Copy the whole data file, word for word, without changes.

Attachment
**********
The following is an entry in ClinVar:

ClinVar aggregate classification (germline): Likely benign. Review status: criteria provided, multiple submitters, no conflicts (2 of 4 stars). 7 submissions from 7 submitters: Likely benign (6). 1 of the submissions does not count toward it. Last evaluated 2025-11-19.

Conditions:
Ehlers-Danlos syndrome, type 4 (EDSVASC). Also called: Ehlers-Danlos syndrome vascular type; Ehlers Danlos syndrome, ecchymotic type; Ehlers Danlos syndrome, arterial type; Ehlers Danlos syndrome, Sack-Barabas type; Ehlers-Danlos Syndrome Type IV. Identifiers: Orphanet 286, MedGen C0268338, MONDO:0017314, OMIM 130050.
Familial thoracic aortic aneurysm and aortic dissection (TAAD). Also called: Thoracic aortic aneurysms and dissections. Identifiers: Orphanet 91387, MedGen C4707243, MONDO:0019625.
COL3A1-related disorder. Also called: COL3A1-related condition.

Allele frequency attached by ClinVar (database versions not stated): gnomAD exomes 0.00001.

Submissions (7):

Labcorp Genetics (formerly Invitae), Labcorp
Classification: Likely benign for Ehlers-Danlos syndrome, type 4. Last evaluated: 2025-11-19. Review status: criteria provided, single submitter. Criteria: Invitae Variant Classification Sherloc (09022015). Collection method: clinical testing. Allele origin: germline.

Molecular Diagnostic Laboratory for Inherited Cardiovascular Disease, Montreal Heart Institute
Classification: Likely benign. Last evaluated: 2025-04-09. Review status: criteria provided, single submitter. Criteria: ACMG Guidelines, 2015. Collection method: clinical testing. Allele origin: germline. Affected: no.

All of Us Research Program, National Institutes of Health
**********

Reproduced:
The following is an entry in ClinVar:

ClinVar aggregate classification (germline): Likely benign. Review status: criteria provided, multiple submitters, no conflicts (2 of 4 stars). 7 submissions from 7 submitters: Likely benign (6). 1 of the submissions does not count toward it. Last evaluated 2025-11-19.

Conditions:
Ehlers-Danlos syndrome, type 4 (EDSVASC). Also called: Ehlers-Danlos syndrome vascular type; Ehlers Danlos syndrome, ecchymotic type; Ehlers Danlos syndrome, arterial type; Ehlers Danlos syndrome, Sack-Barabas type; Ehlers-Danlos Syndrome Type IV. Identifiers: Orphanet 286, MedGen C0268338, MONDO:0017314, OMIM 130050.
Familial thoracic aortic aneurysm and aortic dissection (TAAD). Also called: Thoracic aortic aneurysms and dissections. Identifiers: Orphanet 91387, MedGen C4707243, MONDO:0019625.
COL3A1-related disorder. Also called: COL3A1-related condition.

Allele frequency attached by ClinVar (database versions not stated): gnomAD exomes 0.00001.

Submissions (7):

Labcorp Genetics (formerly Invitae), Labcorp
Classification: Likely benign for Ehlers-Danlos syndrome, type 4. Last evaluated: 2025-11-19. Review status: criteria provided, single submitter. Criteria: Invitae Variant Classification Sherloc (09022015). Collection method: clinical testing. Allele origin: germline.

Molecular Diagnostic Laboratory for Inherited Cardiovascular Disease, Montreal Heart Institute
Classification: Likely benign. Last evaluated: 2025-04-09. Review status: criteria provided, single submitter. Criteria: ACMG Guidelines, 2015. Collection method: clinical testing. Allele origin: germline. Affected: no.

All of Us Research Program, National Institutes of Health